Heather is a flowering evergreen shrub that can grow well in pots. Growing Heather in pots allows for more flexible placement options like on a patio, balcony, or front porch. Potted Heather plants can also live in climates that may not typically be suitable for this perennial bush.
Planting Heather in Pots
Heather is winter hardy, but it cannot handle extreme winter weather, so wait until the temperature is consistently above freezing before moving a potted Heather outdoors. Plants begin to grow actively during the spring, making early spring a good time to plant Heather in pots. The ideal planter for Heather will be wide enough to support the plant’s roots, which tend to spread out. The pot must have drainage holes so that extra water can drain.
Best Soil For Heather in Pots
The best potting mix for Heather will be moist but well draining. Soil with a slightly acidic pH supports healthy growth. Heather does not need rich soil but amending the potting soil with organic compost or mulch will help the plant grow.
Caring For Heather in Planters
Heather shrubs in planters need full sun to partial shade. This bush grows 1 to 2 feet tall and wide, so select a pot at least 18 inches in diameter. The container should have a drainage hole so the roots do not become soggy.
Watering Heather in Pots
Water potted Heather when the top couple of inches of soil are dry. Saturate the soil and water until excess water drains through the pot. Depending on the weather, the plant will need water a few times a week. You may need to water less after it has rained, or more during a dry spell.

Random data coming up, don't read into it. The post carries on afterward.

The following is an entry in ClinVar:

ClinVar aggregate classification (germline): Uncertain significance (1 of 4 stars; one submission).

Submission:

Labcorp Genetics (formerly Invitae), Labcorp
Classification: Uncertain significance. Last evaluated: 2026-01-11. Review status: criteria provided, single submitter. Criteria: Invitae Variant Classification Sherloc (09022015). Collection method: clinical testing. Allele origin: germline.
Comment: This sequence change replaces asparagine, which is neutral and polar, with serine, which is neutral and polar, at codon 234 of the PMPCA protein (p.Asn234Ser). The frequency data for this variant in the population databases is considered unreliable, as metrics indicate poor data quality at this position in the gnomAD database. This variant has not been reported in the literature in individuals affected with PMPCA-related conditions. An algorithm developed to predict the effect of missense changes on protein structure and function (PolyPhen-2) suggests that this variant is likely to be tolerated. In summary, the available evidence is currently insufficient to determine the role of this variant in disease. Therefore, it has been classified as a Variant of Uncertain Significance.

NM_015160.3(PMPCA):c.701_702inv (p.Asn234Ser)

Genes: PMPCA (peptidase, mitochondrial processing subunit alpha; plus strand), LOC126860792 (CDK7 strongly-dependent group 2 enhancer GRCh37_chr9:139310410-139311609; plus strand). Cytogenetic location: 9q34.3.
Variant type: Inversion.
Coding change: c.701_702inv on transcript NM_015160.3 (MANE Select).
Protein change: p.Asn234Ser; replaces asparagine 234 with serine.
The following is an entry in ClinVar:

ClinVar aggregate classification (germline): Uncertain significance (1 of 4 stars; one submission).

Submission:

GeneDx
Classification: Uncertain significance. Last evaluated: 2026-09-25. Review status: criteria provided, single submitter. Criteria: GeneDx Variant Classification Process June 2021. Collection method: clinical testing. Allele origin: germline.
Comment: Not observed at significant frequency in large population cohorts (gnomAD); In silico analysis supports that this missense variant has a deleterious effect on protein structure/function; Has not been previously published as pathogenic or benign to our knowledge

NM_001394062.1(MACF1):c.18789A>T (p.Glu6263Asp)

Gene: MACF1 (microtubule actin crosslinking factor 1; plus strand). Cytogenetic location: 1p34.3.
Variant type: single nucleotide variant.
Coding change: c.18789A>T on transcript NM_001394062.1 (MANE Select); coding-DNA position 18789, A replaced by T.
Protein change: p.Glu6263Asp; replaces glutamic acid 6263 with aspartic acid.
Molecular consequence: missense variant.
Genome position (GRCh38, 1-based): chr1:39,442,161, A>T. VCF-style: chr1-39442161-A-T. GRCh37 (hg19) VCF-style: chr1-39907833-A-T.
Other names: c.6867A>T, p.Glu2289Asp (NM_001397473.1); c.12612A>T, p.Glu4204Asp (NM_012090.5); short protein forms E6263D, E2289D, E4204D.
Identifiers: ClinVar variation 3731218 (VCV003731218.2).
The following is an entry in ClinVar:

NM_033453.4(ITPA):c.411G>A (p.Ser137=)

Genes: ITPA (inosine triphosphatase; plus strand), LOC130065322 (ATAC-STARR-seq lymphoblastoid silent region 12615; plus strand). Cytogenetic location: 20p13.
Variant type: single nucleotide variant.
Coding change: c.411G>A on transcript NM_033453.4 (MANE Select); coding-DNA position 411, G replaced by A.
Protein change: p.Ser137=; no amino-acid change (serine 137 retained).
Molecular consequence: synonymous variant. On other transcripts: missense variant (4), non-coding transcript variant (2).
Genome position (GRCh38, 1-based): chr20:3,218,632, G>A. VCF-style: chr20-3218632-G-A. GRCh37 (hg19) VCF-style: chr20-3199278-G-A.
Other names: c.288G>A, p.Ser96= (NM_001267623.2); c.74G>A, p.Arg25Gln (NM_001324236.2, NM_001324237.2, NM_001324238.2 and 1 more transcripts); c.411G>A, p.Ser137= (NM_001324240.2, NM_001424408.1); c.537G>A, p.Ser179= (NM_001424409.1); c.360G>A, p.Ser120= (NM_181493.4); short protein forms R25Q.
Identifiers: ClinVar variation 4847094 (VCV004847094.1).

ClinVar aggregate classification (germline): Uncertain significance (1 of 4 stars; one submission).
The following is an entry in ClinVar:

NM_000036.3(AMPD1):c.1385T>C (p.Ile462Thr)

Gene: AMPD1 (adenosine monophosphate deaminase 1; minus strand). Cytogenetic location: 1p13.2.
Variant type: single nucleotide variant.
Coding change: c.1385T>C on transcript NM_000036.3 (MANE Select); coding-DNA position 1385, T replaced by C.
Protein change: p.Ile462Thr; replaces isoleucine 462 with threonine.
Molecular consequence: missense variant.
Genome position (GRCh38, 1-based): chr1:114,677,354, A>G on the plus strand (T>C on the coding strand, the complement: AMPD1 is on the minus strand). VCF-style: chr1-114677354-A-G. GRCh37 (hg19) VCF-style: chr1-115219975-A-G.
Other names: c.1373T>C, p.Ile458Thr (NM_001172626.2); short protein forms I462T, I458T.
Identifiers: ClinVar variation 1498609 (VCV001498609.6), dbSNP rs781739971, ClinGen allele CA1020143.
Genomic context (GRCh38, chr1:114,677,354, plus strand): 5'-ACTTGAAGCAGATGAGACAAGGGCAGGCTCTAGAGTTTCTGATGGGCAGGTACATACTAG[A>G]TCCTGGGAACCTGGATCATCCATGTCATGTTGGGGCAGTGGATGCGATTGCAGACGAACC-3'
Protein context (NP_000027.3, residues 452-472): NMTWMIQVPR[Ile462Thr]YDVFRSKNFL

Fertilizing Heather in Pots
Heather is not a heavy feeder, but fertilizer or organic compost supports new growth. Top-dress the soil with organic compost or mulch each spring. Select an acidic soil when planting, or apply a fertilizer for acid-loving plants during the spring and midsummer.
Winter Care For Heather in Pots
While Heather is cold hardy, freezing temperatures can be damaging. Potted Heather bushes grown in warmer areas may not need much winter care, but plants in cold regions will need protection. Relocate potted Heather plants to a basement, shed, or garage – the space does not need to be heated, it just needs to offer protection from the elements. Getting the plant out of the snow and cold temperatures will help the plant survive the winter. The roots of potted plants are vulnerable to cold temperatures because they do not have as much soil insulating them as plants in the ground.
Growing Heather Indoors
Potted Heather plants can be brought indoors for the winter. While this plant is an evergreen, it does not offer much visual interest, so it is not commonly used as a houseplant. Heather bushes can easily spend the winter inside, but do not expect the plant to bloom. There is not enough sunlight during the winter, so this shrub will go dormant until the weather warms up and it is time to go back outside.